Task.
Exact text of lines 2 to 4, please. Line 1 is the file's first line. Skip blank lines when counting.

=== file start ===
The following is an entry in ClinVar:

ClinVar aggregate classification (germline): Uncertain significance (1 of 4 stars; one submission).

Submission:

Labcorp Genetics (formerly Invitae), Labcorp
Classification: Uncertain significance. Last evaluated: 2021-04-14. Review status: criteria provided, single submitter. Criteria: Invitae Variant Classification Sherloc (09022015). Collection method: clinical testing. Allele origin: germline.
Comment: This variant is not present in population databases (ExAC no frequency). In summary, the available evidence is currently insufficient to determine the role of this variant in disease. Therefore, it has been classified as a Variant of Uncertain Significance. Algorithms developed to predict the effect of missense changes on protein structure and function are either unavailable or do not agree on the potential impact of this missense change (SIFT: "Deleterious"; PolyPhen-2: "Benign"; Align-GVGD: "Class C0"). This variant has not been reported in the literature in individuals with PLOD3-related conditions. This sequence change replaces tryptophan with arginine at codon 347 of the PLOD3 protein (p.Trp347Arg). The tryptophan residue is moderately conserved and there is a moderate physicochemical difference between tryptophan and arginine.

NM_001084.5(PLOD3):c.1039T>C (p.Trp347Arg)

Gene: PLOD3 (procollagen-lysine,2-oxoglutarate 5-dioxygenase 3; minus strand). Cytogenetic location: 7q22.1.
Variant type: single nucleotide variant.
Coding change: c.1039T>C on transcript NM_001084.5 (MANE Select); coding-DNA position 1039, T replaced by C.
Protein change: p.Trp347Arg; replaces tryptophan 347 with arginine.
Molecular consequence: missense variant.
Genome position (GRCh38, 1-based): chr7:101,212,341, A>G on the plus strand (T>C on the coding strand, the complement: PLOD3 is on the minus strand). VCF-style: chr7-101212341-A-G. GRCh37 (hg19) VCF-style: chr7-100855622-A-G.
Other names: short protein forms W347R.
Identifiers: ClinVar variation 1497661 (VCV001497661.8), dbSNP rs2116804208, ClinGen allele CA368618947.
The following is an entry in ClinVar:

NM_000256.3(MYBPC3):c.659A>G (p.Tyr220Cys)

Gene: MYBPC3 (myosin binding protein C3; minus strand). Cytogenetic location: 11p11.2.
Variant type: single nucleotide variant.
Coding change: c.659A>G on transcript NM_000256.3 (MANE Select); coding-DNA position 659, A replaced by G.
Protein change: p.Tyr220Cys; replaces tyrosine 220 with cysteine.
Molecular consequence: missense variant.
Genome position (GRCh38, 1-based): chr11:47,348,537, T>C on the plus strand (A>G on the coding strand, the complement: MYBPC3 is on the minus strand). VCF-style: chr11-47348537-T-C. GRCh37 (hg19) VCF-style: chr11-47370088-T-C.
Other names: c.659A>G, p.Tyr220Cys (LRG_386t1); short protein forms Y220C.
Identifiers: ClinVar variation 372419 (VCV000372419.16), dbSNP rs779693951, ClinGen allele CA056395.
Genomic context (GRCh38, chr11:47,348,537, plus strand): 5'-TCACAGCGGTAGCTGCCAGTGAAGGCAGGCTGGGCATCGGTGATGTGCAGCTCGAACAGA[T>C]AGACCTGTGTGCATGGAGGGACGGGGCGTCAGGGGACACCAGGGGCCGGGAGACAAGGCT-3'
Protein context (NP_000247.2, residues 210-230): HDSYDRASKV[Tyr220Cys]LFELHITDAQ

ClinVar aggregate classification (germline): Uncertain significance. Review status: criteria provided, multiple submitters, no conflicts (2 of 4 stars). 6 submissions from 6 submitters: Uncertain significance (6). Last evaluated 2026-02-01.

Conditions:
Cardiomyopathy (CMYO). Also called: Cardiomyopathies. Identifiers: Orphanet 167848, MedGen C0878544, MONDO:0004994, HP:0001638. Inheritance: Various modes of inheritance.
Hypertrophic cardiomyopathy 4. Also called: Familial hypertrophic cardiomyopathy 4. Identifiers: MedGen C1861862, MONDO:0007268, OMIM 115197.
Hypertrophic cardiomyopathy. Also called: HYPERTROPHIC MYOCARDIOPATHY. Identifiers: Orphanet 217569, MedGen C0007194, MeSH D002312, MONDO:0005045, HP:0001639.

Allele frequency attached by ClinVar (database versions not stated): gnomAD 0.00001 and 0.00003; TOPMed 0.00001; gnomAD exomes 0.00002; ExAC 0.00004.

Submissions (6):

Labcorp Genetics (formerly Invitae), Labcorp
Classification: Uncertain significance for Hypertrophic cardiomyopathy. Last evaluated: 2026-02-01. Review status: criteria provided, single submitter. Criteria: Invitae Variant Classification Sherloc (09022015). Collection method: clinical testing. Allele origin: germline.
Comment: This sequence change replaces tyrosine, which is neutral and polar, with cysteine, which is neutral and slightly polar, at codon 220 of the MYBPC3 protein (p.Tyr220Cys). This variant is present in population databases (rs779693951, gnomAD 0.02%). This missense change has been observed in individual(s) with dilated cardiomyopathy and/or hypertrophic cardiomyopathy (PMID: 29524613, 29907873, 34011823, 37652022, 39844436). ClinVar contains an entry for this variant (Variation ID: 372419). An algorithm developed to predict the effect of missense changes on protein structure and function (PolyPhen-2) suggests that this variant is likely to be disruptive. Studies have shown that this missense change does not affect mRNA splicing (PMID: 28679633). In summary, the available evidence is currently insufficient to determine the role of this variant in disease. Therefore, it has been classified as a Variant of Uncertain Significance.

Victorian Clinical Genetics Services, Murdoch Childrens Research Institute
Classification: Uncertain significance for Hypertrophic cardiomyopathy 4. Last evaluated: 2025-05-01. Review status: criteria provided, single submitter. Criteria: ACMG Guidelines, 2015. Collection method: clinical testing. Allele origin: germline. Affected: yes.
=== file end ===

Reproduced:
ClinVar aggregate classification (germline): Uncertain significance (1 of 4 stars; one submission).

Submission:

Labcorp Genetics (formerly Invitae), Labcorp